8 THE UNTRAINED MAN

The trained man wishes to amuse. A man
under thirty-five is in this world to be made
happy. The man over thirty -five tries to
make you happy.

There is no use of uttering a protest.
You simply must wait, and let life take it
out of him. The man under thirty-five is
being trained in a thousand ways every
day that he lives. Some learn more quick-
ly than others. It depends on the type of
man and on the length of time he is will-
ing to remain in the raw.

You can do little to help him, if you are
the first girl to take a hand at him. You
can but prepare him to be a little more
amenable to the next girl. His mind is not
on you. It is centred on himself. You
are only an entity to him, not an individual.
He cares nothing for your likes and dis-
likes, your cares or hopes or fears. He only
wishes you to be pretty and well dressed.
Have a mind if you will. He will not know
it. Have a heart and a soul. They do not
concern him, because he cannot see them.
He likes to have you tailor-made. You are
a Girl to him. That's all.



UNDER THIRTY-FIVE 9

The eyes of the untrained man under
thirty-five are never taken off himself. They
are always turned in. He is studying him-
self first and foremost, and the world at
large is interesting to him only inasmuch
as it bears relation to himself as the pivotal
point. He fully indorses Pope's line, "The
proper study of mankind is man," and he
is that man. Join in his pursuit if you
will ; show the wildest enthusiasm in his
golf record or how many lumps of sugar he
takes in his coffee, and he will evince nei-
ther surprise nor gratitude for your in-
terest. You are only showing your good
taste.

Try to talk to the untrained man under
thirty-five upon any subject except himself.
Bait him with different topics of universal
interest, and try to persuade him to leave
his own point of view long enough to look
through the eyes of the world. And then
notice the hopeless persistence with which
he avoids your dexterous efforts and men-
tally lies down to worry his Ego again, like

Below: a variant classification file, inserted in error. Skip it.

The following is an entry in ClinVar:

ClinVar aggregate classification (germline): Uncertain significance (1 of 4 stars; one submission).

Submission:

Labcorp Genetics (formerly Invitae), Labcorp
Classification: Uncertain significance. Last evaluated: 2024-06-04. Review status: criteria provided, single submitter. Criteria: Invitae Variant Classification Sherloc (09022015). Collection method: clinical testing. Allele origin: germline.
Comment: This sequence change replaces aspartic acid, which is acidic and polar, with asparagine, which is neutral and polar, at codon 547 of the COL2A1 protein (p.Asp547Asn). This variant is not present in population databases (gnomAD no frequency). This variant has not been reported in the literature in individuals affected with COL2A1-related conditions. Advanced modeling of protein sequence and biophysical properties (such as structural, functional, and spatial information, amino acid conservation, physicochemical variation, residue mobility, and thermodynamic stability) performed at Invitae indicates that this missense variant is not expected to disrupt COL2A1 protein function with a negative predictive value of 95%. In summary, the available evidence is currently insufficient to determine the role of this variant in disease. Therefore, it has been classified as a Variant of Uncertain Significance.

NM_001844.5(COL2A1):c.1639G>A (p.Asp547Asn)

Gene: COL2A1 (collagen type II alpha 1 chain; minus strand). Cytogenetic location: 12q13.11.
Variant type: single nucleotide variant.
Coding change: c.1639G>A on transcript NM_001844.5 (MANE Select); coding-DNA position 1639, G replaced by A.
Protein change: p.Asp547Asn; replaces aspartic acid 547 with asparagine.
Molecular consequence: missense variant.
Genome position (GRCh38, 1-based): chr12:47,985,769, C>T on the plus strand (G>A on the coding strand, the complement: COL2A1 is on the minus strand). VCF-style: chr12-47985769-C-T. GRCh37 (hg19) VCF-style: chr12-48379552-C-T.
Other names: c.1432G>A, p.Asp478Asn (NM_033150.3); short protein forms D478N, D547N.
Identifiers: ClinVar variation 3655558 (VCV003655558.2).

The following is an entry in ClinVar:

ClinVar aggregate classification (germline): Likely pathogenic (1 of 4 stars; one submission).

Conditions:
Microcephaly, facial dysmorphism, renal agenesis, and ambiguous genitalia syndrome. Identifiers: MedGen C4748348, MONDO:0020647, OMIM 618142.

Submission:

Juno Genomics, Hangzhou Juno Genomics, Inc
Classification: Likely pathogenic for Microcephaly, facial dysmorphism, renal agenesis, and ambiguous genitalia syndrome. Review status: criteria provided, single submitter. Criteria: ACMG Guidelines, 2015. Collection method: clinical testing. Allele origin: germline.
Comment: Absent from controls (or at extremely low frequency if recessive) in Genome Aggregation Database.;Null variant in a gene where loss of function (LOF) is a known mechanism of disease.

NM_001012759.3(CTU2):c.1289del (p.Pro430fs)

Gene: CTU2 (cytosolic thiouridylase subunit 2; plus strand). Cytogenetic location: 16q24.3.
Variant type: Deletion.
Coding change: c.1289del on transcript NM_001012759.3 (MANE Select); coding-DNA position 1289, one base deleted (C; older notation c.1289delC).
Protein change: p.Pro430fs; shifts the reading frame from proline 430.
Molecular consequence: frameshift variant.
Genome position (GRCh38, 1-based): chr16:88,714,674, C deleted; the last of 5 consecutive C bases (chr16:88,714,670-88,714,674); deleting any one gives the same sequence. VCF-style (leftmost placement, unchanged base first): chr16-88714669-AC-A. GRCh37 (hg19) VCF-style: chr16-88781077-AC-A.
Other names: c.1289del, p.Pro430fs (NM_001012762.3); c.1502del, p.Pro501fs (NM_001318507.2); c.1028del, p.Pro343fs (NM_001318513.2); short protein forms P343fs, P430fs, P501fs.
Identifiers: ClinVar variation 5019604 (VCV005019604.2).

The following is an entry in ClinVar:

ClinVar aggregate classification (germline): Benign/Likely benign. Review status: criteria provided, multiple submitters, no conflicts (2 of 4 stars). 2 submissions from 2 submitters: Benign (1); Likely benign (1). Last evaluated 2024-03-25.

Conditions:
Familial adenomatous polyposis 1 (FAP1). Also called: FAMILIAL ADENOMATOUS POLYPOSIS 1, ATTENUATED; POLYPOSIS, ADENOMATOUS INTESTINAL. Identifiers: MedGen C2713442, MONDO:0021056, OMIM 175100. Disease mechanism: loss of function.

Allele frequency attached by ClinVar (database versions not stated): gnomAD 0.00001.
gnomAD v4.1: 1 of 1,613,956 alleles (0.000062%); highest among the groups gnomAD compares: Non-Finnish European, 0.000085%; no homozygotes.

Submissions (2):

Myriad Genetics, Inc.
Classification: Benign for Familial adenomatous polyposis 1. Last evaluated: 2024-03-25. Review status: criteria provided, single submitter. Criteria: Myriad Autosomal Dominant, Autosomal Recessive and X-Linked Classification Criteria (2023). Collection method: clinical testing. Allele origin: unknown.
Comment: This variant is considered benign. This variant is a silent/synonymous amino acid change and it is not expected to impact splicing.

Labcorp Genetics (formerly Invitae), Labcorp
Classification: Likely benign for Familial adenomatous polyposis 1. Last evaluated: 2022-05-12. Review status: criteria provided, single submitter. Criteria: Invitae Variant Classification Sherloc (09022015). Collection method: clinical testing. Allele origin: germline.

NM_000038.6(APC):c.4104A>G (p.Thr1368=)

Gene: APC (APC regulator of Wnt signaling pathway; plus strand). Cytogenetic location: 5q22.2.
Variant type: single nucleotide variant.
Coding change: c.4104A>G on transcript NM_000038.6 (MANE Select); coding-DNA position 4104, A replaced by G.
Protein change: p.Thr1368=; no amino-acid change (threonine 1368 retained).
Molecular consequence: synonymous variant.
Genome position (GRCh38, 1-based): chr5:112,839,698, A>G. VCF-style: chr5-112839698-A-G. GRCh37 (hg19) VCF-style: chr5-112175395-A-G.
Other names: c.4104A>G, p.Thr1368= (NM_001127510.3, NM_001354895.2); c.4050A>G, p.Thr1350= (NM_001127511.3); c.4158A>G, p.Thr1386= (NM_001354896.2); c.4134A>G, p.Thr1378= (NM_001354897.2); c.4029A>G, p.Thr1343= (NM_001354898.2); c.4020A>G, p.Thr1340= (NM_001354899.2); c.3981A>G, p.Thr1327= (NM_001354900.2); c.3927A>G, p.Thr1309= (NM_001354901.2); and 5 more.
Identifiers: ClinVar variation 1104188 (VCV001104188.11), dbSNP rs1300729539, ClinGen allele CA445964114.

a dog with a bone.

The conceit of one of these men is the



10 THE UNTRAINED MAN

most colossal specimen of psychological
architecture in existence. As a social study,
when I have him under the microscope, I
can enjoy this. I revel in it, just as I do
in a view of the ocean or the heavens at
night anything so vast that I cannot see
to the end of it. It suggests eternity or
space. But oh ! what I have suffered from
a mental contact with this phase of him in
society ! Sometimes he really is ignorant
has no brains at all and then my suffering
is lingering. Sometimes he really knows a
great deal has the making of a man in
him, only it lies fallow for want of training
and then my suffering is acute. When
success business or social or athletic or
literary or artistic comes to the untrained
man under thirty -five, it comes pitifully
near being his ruin. The adulation of the
world is more intoxicating and more deadly
than to drink absinthe out of a stein ; more
insidious than opium ; more fatal than
death. It unsettles the steadiest brain
and feeds the too-ravenous Ego with a food
which at first he deemed nectar and am-
brosia, but which he soon comes to feel is



UNDER THIRTY-FIVE n

the staff of life, and no more than he de-
serves. With success should come the de-
termination, be you man or woman, to fall
upon your knees every day and pray Heaven
for strength to keep from believing what
people tell you, so that you still may be